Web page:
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AW: AW: "Bypass Blocks" Question

From: Batusic, Mario <mario.batusic@fabasoft.com>
Date: Tue, 21 Jul 2015 06:00:41 +0000
To: "deborah.kaplan@suberic.net" <deborah.kaplan@suberic.net>, Phill Jenkins <pjenkins@us.ibm.com>
CC: Web Accessibility Initiative Interest Group <w3c-wai-ig@w3.org>
Message-ID: <489207D6A3BC00459D217291837E888F286FDE75@fabamailserver.fabagl.fabasoft.com>
Hi Deborah, All

You have absolutely right with saying that the best and only correct keyboard navigation solution lays in the hand of browser implementors. But we live "now", not in the future. And all main browser developing organizations are members of W3C and know from the beginning about accessibility issues including the currently discussed one.
When I recommended "jump links" it was a traditional answer, a still interim solution, but unfortunately, as you said, plug-ins and extensions are no solution and never will be. So the only way to conform to WCAG 2.0 in this point currently is still the interim solution way ugly, unbeloved jump links.
I hope the browser developer will soon make the situation better - they know about the need for years.
Mario Batusic
Accessibility at www.fabasoft.com

> -----Ursprüngliche Nachricht-----
> Von: deborah.kaplan@suberic.net [mailto:deborah.kaplan@suberic.net]
> Gesendet: Montag, 20. Juli 2015 19:09
> An: Phill Jenkins
> Cc: Web Accessibility Initiative Interest Group
> Betreff: Re: AW: "Bypass Blocks" Question
> On Mon, 20 Jul 2015, Phill Jenkins wrote:
> > 1. It would be better to educate end users on how to install and use
> > the plug-ins available,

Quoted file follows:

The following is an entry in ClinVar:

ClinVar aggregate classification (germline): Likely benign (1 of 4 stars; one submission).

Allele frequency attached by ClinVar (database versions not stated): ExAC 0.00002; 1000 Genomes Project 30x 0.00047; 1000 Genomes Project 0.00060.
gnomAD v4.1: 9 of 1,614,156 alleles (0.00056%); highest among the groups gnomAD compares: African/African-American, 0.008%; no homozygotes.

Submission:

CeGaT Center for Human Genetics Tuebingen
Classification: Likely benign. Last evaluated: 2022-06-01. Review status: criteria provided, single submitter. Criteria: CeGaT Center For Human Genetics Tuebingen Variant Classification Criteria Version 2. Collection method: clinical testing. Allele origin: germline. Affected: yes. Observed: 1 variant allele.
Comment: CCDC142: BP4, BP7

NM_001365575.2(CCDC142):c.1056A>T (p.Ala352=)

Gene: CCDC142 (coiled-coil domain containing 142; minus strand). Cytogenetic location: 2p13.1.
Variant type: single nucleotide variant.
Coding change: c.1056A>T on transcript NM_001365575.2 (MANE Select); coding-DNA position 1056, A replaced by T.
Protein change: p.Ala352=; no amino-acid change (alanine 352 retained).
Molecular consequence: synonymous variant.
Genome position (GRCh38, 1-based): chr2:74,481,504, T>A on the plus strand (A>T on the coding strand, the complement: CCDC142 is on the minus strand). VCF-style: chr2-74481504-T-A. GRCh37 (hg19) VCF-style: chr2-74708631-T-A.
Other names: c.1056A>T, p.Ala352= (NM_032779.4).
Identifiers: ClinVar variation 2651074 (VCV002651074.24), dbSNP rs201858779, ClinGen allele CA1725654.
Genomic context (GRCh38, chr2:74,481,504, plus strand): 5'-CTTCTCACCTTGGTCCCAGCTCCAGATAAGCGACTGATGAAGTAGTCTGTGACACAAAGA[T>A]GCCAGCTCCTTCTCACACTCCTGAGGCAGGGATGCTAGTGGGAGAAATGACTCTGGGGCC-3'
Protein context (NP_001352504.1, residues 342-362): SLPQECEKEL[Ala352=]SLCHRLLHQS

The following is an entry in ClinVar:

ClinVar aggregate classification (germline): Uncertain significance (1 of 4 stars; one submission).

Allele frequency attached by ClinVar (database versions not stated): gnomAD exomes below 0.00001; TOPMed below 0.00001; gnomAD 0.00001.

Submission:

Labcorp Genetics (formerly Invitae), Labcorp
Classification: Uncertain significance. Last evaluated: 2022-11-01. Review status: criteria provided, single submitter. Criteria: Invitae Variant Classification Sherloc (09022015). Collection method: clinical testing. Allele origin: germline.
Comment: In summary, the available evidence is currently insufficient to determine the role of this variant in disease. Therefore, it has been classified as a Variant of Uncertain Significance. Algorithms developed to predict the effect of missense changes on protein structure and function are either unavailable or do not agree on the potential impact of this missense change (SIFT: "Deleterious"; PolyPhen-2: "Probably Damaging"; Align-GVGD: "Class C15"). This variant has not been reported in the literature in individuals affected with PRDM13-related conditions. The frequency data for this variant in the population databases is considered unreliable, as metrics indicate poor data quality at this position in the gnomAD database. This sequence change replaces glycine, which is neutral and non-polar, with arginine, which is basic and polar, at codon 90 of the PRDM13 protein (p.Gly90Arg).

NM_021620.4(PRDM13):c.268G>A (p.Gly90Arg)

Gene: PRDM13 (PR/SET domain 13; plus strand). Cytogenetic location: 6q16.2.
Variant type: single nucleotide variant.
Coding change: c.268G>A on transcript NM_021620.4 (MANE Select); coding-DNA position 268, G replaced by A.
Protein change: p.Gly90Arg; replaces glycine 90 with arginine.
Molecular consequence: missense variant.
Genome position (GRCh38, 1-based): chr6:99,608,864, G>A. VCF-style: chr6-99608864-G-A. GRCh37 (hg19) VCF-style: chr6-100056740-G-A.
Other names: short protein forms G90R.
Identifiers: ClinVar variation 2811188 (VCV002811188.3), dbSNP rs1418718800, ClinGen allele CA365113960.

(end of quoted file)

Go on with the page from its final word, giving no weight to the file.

> This is simply impractical. Most users outside of technology don't use plug-
> ins/extensions, don't know they exist, don't know how to search for them, and
> don't know how to decide which ones are safe or useful for them. This is unlikely
> to change.
> The most quickly growing pool of people with accessibility needs will always
> include people who are elderly, which is unlikely to be a pool of people who will
> necessarily be excited about searching for and installing plug-ins and extensions.
> A huge number of people with disabilities live in poverty, and these are not
> necessarily people who have the resources to make it reasonable to prioritize
> searching for browser extensions.
> The browsers should supply basic accessibility. This is not unreasonable. You
> should not need add-ons and extensions to get accessibility.
> > So the problem seems to be "us", the accessibility community, for not
> > posting resources about the various capabilities in the browsers,
> > plug-in, and extensions, including JavaScript frameworks for keyboard
> > navigation for end-users.  Below is an initial resource list.  Please
> > copy, add-to, and post to increase the community awareness.  We are never
> going to make the progress we need to by asking the millions of web sites to add
> skip nav links when a relatively very few browsers and open source community
> folks can solve the problem for us.  Asking web site owners to go beyond using
> the structural mark-up and adding skip nav links too, that we have been asking
> for for over a decade, is not working.  Lets all try to be more efficient in our
> recommendations by using all the guidelines we have, including UAAG .
> We, the accessibility community, are never going to be reaching every person
> with an accessibility need. It's not going to happen. It's not that we aren't trying
> hard enough, and it's not that we don't have the resources -- it is that we cannot
> do it.
> You are right that asking site owners to add skip nav links is not working. Nor
> should they need to. If they write in semantically correct HTML 5, with ARIA
> markup where appropriate, there is absolutely no reason that the user agents
> couldn't create the keyboard skip navigation from that markup. We should not
> be asking site owners to work around what are effectively browser bugs; we
> should demand fixes in the browsers. We should not be relying on add-ons and
> extensions that most users will never discover; we should demand fixes in the
> browsers. As you say, with your point 2:
> > 2. It would be more efficient to request more capabilities from the
> > developers / manufacturers of the relatively very few browsers.
> A small number of browsers are the most efficient way to fix the problem.
> Deborah Kaplan
Received on Tuesday, 21 July 2015 06:01:20 UTC

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